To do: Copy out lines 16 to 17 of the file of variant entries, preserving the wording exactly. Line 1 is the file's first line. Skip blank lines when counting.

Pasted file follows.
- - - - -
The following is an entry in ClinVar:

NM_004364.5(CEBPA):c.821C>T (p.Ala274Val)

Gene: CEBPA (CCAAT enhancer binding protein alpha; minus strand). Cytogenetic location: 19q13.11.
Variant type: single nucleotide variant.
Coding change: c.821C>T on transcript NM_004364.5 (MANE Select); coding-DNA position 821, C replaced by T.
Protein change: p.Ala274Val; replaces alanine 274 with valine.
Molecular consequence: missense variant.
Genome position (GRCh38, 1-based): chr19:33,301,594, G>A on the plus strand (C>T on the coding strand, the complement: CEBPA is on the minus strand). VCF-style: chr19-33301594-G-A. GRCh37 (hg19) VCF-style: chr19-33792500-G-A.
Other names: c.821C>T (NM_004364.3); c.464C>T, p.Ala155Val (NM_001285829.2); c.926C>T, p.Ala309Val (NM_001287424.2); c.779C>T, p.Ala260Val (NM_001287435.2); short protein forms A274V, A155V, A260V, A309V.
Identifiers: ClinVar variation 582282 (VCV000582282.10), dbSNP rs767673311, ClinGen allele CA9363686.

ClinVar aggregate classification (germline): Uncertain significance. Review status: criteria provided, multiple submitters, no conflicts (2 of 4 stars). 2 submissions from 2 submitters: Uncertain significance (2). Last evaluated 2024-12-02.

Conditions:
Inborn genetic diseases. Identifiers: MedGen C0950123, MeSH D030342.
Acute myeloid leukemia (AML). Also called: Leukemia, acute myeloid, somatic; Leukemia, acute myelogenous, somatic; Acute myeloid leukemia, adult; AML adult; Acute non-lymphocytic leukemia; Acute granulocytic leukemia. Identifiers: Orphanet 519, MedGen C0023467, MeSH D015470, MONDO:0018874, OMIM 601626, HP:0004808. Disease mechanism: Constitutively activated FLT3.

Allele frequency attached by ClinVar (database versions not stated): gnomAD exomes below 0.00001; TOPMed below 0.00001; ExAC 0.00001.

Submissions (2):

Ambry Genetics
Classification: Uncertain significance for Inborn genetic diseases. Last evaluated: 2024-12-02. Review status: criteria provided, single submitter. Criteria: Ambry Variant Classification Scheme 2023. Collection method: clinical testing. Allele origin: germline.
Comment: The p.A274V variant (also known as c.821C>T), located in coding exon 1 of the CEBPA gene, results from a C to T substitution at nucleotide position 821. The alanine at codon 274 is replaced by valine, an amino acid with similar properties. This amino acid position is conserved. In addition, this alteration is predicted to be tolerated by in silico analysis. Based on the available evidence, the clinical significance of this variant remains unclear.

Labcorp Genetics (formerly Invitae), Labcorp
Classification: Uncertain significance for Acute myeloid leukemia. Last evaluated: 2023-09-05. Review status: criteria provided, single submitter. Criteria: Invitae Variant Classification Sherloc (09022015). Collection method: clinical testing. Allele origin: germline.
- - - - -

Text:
Submissions (2):

Ambry Genetics